Daniel Camacho is a mobile mural painter and all round community artist. Daniel brought his canvass murals to display at all of the 2006 tour of La Carpa del FEO: Fandango in East Oakland. He presents images of the Zapatistas, working class positive images, deep universal art of the land and her peoples. Daniel believes art does not need slogans, art needs its own unversal politics of liberation and freedom to speak for herself. You'll see Daniel Camacho's artwork being carried proudly, they are art and they are banners, which transcend the historical moment because his artwork acts as a mirror and a hammer shaping reality, to paraphrase Bertold Brecht.

In the weeks before the historic May 1, 2006 mobilizations across the U.S., where cities everywhere, Oakland included, experienced the biggest marches in history. Daniel, a few activists and organizers got together one Satruday and painted a banner, many stencils and signs proclaiming rights, ideas, equality, justice, a new citizenship that includes everyone and using art, spontaneous art because most of us there had never painted. The most exciting part of this preparation of banners and signs was that many passerbys, mainly day laborers, came and picked up brushes and painted like professional artists. Women, elders, youth, artists and activists put together in a matter of hours a beautiful banner and signs that were proudly carried a week or so later in San Francisco and Oakland.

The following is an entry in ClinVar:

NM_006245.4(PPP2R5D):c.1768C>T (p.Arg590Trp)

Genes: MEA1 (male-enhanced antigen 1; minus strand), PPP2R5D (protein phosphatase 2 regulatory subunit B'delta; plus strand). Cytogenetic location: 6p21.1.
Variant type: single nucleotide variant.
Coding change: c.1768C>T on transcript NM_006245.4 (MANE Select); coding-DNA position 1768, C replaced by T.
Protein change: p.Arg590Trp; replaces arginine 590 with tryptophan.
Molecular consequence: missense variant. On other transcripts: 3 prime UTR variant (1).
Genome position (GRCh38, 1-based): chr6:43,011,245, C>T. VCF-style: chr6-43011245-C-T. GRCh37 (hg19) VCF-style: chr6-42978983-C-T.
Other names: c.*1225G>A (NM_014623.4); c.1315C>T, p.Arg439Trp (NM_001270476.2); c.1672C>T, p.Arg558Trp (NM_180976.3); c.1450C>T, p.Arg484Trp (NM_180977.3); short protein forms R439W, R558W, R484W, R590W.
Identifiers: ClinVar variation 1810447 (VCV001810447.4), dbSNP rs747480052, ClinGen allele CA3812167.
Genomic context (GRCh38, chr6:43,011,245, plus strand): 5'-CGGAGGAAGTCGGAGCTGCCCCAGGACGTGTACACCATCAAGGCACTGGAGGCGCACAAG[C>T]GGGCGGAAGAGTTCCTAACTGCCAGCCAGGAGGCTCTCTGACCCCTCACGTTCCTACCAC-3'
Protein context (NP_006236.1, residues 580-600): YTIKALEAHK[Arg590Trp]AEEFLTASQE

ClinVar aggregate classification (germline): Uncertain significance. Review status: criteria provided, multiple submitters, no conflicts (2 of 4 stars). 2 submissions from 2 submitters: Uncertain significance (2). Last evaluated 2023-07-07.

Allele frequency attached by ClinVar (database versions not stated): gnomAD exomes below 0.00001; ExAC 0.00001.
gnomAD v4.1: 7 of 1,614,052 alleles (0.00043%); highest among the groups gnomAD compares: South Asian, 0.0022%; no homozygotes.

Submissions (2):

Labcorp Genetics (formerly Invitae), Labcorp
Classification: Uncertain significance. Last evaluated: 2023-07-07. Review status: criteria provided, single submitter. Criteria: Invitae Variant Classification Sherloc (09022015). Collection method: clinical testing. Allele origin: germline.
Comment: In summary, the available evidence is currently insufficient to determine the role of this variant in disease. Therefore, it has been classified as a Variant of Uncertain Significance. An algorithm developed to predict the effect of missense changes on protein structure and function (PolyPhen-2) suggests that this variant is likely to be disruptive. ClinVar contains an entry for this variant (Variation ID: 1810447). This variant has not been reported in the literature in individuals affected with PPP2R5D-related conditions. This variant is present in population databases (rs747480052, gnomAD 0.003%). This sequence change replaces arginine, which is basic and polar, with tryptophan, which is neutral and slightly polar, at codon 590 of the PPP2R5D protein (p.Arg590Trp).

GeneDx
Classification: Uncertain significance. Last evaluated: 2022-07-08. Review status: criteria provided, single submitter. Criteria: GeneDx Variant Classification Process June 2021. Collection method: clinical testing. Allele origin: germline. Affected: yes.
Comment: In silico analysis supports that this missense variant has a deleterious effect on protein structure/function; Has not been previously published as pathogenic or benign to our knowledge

You can see Daniel Camacho's public art hanging from light-poles along East 14th Street (aka International Boulevard in East Oakland). Camacho also put his versatility at work in the the "Placita," or the area in front of the Fruitvale BART Station. Mosaics on the ground, bas-relief on the Fruitvale plaza's entrance poles and now an exhibition of his work at the nearby Cesar E. Chavez Branch Library at 3301 East 12th Street (one block west from the Fruitvale BART station's entrance).

"Looking for Hope: The Paintings of Daniel Camacho" will have an opening reception Tuesday, January 30, from 6:00 to 8:00 pm at the Cesar E. Chavez Library. Come meet the artist, be in good company, art, culture, community, words, poetry. Everything will be ready and everyone should come by after work. Feel the paintings, take home the good vibes and images that speak and color for a different, better world, where there is room for all.

Sunday, January 21, 2007

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Plans & Dreams for a new East Oakland

We are talking again about launching another Carpa del FEO: Fandango in East Oakland later this spring! In 2006 one-hundred and forty eight young men of color -- African Americans, Latinos, Indigenous immigrants -- and others died in violent shootings. The press, those concerned might say: drug-related, turf wars, drive-by's, gang violence, black on black, brown on brown, black on brown, brown on black, brown and black on immigrant.